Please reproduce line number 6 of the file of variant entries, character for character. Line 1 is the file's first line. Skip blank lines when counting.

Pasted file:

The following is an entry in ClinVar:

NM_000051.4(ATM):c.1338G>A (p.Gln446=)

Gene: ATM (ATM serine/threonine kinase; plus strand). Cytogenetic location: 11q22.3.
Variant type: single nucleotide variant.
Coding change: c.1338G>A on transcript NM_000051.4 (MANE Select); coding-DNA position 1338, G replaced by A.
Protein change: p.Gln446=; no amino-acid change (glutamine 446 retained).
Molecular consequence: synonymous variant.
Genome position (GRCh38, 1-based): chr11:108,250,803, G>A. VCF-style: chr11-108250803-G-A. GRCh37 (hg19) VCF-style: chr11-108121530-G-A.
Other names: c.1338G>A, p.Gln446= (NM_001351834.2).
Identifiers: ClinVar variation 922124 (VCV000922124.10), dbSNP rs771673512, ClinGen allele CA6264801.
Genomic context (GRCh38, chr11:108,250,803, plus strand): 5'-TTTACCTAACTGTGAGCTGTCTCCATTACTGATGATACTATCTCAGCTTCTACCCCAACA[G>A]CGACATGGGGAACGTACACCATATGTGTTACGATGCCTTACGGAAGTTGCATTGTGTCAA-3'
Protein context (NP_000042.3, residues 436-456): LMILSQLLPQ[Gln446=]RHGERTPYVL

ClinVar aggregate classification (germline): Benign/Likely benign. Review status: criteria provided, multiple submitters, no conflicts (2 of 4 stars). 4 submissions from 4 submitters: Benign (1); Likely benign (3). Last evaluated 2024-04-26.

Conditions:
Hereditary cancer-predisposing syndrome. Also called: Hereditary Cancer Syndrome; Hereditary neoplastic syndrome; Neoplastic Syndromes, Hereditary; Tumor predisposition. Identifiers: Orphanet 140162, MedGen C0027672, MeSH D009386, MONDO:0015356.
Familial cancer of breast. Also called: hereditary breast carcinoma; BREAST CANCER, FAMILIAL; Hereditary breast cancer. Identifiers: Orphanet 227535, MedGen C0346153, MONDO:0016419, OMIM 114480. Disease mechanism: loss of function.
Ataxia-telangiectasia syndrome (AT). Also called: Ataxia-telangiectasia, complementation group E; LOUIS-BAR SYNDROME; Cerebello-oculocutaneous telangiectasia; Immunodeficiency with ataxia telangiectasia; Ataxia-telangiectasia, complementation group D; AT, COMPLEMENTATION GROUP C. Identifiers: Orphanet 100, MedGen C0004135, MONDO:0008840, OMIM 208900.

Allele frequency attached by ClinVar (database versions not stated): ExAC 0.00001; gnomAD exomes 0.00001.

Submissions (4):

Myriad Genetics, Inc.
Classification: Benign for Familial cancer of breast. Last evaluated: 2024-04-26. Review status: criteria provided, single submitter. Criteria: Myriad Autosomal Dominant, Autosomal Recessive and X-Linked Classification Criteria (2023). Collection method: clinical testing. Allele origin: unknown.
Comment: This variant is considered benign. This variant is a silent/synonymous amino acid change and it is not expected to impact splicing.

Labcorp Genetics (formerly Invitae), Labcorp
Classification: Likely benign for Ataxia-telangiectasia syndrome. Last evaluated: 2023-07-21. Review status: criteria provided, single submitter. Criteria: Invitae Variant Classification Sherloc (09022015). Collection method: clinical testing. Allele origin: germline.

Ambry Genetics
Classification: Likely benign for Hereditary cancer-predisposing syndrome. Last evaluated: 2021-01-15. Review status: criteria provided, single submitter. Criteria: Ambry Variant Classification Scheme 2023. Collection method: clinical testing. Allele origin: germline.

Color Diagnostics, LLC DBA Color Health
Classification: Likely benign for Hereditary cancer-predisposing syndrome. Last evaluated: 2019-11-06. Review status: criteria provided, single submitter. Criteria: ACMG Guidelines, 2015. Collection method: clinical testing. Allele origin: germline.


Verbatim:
Protein change: p.Gln446=; no amino-acid change (glutamine 446 retained).